Latest news, events and information about the society will be posted to the group, as well as more general discussion between members of the society. It is particularly useful in providing last minute event information that was too late for publication in the current newsletter, and will have passed by the time the next edition is printed.
It is very easy to unsubscribe from the discussion group. Click on “Edit my membership” down the right-hand side of the page, and you will see the option to do this.
I would like to reassure subscribers that the information is secure, as only the group owners (Don Cooper & I) have access to the email addresses of the people on it.
OTHER SOCIETIES’ LECTURES AND EVENTS Eric Morgan
Thursday 5th March, 11am-12 noon, Museum of London, 150 London Wall, EC2 “Archaeology of Spitalfields” with Francis Grew. Free, but book on 020 7001 9844.
Friday 6th March, 3-4pm, Museum of London as above. “Spitalfields Woman”, with Jenny Hall. Free, but book in advance. (Remains of woman found in Roman cemetery.)
Monday 9th March, 3 pm. Barnet & District Local History Society, Church House, Wood St., Barnet (opposite Museum) “Bizarre Barnet”. Gerard Roots (HADAS).
Tuesday 10th March, 3.15-4pm, Museum of London, as above. “Spitalfields – Romans to 19th C”, with Chris Thomas. Free, but book. (Discoveries made 1991-2003).
Wednesday 11th March, 8 pm, Mill Hill Historical Society, Wilberforce Centre, St Paul‘s Church, The Ridgeway, NW7.“Wren and his Contemporaries”. Jo and John Brewster.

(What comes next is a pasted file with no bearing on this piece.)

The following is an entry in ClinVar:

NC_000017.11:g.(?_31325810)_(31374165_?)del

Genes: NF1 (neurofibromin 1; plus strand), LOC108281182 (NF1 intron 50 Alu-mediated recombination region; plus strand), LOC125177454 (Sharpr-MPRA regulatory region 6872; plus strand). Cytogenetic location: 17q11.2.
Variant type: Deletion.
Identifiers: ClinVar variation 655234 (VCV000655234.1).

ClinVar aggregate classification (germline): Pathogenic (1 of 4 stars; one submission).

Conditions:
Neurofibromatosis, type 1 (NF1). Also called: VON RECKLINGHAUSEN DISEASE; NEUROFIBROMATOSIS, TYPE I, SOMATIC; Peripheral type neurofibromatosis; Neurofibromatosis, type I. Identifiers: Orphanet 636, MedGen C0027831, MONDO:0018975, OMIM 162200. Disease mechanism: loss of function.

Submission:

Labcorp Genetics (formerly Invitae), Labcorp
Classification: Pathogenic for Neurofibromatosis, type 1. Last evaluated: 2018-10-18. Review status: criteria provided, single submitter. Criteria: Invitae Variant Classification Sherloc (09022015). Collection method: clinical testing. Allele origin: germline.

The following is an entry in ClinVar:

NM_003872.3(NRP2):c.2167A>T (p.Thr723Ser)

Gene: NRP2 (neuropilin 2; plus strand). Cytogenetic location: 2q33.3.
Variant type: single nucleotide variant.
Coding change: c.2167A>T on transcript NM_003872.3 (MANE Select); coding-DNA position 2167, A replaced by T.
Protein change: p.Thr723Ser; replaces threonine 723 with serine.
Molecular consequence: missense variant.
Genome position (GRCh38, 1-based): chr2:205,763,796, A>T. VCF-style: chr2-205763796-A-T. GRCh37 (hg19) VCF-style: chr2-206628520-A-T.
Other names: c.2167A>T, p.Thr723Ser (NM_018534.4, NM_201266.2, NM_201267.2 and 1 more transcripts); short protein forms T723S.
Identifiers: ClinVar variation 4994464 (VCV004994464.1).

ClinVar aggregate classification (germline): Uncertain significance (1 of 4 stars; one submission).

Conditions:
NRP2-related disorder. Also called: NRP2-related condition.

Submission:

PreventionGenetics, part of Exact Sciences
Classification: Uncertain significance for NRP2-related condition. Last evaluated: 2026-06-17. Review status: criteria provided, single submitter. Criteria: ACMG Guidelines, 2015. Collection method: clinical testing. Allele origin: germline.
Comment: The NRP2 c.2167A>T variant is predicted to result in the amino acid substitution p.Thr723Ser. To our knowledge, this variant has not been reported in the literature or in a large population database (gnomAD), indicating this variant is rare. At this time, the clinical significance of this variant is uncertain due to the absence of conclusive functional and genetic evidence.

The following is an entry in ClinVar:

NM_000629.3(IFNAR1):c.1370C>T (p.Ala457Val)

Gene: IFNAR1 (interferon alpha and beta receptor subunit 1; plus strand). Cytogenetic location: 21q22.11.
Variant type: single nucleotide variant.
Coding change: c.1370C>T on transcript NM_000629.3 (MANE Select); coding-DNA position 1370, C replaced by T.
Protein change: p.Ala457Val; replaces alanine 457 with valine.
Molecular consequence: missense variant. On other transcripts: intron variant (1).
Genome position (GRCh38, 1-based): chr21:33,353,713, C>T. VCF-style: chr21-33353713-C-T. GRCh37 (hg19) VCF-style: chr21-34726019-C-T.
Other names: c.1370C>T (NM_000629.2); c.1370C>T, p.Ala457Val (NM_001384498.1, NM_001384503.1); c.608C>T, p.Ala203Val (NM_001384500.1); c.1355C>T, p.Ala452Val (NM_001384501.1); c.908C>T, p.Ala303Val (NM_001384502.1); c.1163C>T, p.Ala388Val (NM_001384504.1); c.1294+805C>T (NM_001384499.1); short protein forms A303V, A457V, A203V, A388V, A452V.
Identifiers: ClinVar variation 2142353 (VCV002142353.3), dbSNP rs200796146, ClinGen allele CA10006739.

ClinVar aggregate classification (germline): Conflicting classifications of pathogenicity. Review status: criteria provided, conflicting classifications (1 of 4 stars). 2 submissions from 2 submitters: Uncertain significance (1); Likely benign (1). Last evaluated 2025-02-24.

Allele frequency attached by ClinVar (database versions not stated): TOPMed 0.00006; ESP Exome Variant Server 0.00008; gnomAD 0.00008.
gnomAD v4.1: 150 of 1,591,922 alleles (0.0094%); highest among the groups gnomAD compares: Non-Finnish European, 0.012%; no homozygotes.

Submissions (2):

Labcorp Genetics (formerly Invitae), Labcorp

Thursday 12th March, 6.30 pm. L.A.M.A.S., Terrace Room, Museum of London, as above. “Forging the Railway – Archaeologists Investigate Stations, Viaducts, Railway Works”. Talk by Andrew Westman (MOLA). Refreshments 6pm.
Saturday 14th March, 11am-5.30pm. L.A.M.A.S. Archaeology Conference, Wilberforce Lecture Theatre, Museum in Docklands, West India Quay, E14. Morning Session 11am-1pm: Recent Work; Afternoon Session, 2.15pm-5.30pm: London Icons. Cost including afternoon tea (3.45-4.30pm) for HADAS, £8. Ticket applications to Jon Cotton, Early Dept., Museum of London, 150 London Wall, London EC2Y 5HN. [firstname.lastname@example.org] or on line via Paypal at [www.lamas.org.uk]. Please make cheques out to L.A.M.A.S. and enclose an SAE.
Thursday 26th March, 2.30 pm. Finchley Society, Drawing Room, Avenue House, East End Rd, N3. “John Betjeman – an Enthusiastic View”. Terence Atkins. Non-members £2.